Academic Destinations[edit]

The majority of Scholars choose to attend either Oxford, Cambridge, University College London (UCL), Imperial College London, London School of Economics, King's College London, or one of the other major London institutions,[2] but Scholars have attended a wide range of universities throughout the UK, many of which are ranked[18][19] among the best in the world. In 2013, there were 73 Marshall Scholars in residence at British universities[20] including those who were selected for the classes of 2010, 2011, and 2012. During this time, there were 24 Scholars at University of Oxford, 23 at the University of London (including 7 at the London School of Economics and 6 at University College London), 12 at the University of Cambridge, and 6 at Imperial College London. Of these scholars, 53 were studying Arts and Social Sciences while 20 were studying Science, Engineering or Mathematics.[21]

Comparison to other American Post-Graduate Scholarships[edit]

The Marshall Scholarship is more selective than the Harry S. Truman Scholarship, Gates Cambridge Scholarship, and Mitchell Scholarship and is marginally more selective than the Rhodes Scholarship.

In structure and selection criteria, the Scholarship is most similar to the American Rhodes Scholarship and Fulbright Program. Like the Fulbright available for study in the United Kingdom, Marshall Scholars can study at any university in the UK. However, under the Fulbright, applicants compete in separate pools for 43 specified universities, except for two awards tenable at any university.[22]

In structure, the Marshall Scholarship is more flexible than the American Rhodes Scholarship, in that Marshall Scholars can study at any British university,[3] and can also attend a different university each year during a Scholar's tenure. In addition, a limited number of one-year Marshall scholarships are available. Unlike Rhodes Scholars, Marshall Scholars must be American citizens (in comparison, approximately 80 Rhodes Scholarships are given annually to citizens of over a dozen countries). In process, the Marshall Scholarship is marginally more selective than the American Rhodes Scholarship, electing 3.4% of university-endorsed applicants in 2014,[2] compared to 3.7% for the Rhodes.[13] In addition, the selection processes differ in the difficulty with which it is to secure a final round interview: in 2014, 15.9% of university-endorsed applicants for the Marshall Scholarship received a finalist interview,[2] compared to 24% of Rhodes applicants.[13]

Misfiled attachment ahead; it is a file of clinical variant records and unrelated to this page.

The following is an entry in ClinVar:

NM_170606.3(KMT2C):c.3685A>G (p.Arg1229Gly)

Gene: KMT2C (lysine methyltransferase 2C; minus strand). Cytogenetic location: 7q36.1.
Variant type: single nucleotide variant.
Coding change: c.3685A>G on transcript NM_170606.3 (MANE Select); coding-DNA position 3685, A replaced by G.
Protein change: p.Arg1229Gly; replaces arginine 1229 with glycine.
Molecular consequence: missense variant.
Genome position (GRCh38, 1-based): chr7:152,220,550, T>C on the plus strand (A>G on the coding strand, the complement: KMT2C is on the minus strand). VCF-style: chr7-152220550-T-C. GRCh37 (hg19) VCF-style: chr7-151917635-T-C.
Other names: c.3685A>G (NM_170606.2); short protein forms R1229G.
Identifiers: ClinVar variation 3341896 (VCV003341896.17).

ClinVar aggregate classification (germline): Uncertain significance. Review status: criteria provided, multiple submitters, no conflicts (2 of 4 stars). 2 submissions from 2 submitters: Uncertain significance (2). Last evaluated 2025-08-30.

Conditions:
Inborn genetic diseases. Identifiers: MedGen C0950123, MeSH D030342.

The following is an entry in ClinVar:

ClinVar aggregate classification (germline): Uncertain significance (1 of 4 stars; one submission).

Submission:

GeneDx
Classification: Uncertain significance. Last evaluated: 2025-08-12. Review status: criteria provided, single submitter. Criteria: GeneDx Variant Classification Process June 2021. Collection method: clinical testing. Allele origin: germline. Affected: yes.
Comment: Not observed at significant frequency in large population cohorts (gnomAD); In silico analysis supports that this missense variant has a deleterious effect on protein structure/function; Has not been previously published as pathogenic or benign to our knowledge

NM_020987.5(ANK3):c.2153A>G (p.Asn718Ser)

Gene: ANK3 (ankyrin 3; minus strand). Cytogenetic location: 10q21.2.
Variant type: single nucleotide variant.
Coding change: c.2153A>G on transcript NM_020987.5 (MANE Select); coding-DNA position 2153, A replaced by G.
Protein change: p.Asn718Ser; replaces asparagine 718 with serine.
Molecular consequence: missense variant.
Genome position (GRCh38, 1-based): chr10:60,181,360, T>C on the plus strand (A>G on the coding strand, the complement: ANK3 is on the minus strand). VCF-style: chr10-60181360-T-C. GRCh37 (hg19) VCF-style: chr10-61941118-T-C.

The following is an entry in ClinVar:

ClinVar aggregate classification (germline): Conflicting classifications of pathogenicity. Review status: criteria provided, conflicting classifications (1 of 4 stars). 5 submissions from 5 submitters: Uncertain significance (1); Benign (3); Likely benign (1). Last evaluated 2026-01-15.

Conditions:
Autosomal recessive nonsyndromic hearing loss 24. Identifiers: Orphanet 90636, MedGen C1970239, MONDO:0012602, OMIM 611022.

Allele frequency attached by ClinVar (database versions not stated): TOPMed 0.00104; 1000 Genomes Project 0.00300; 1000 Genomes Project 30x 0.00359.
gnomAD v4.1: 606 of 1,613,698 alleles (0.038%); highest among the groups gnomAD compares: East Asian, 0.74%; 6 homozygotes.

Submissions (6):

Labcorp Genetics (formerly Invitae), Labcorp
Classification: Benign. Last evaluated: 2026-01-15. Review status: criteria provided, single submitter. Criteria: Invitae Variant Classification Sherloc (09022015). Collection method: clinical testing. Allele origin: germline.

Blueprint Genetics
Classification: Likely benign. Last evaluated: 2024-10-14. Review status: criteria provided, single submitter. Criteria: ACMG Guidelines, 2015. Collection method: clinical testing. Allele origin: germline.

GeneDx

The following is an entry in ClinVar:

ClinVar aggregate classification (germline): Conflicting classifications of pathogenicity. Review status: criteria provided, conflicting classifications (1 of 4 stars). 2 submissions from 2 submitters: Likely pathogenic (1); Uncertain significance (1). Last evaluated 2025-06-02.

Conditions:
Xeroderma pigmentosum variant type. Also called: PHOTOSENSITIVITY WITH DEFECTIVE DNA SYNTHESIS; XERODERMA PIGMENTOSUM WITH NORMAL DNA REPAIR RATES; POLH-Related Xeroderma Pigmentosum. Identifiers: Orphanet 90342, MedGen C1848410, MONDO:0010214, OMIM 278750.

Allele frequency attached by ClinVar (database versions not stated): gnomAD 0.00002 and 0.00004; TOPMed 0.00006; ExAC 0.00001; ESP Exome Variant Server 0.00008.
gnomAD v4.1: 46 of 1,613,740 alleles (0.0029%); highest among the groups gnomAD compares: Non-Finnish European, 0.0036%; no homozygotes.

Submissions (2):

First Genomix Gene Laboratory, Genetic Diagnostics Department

While the selection committees continues to emphasize academic potential, over time "the Marshall program has become more Rhodes-like, stating that it is seeking persons who also demonstrate leadership potential." In general, "nearly all Rhodes Scholars are willing to admit that, by and large, the Marshalls are superior if one looks just at grade point averages and other signs of academic achievement," but this is a point of both "admiration" and "disdain."[23]:293 Walter Isaacson, describing Rhodes Scholars as "fairly intelligent, well-rounded, honest people who could be counted on to be upstanding citizens," has said that "the real geniuses...were the Marshall Scholars," perhaps because of the expectation that Rhodes Scholars be "all-rounders." In practice, the Marshall and Rhodes have engaged an "informal rivalry," but in career trajectory after the completion of their fellowships, "the line between [the fellowships] is not so evident," with scholars pursuing similar fields with similar success. In general, a higher percentage of Marshall Scholars "go on to careers in academe and research, whereas Rhodes Scholars are more evenly scattered through the full range of professional occupations."[23]:357

Notable Marshall Scholars[edit]

To date, Marshall Scholar alumni are or have been prominent CEOs (LinkedIn, Dolby Labs); Supreme Court justices; members of the United States Congress; members of the Presidential Cabinet of the United States; state Governors; the Deans of Yale Law School and Stanford Law School; presidents of six universities or colleges, including Duke University, Wellesley College, the Cooper Union, and CalTech; and leaders in many academic and professional disciplines, including four Pulitzer Prize–winning authors, two winners of the John Bates Clark Medal for the best American economist under the age of 40 and the President of the National Bureau of Economic Research, one Nobel Laureate, the Managing Editors of TIME and CNN, one Astronaut, one Oscar nominee, and one winner of the National Medal of Technology and Innovation.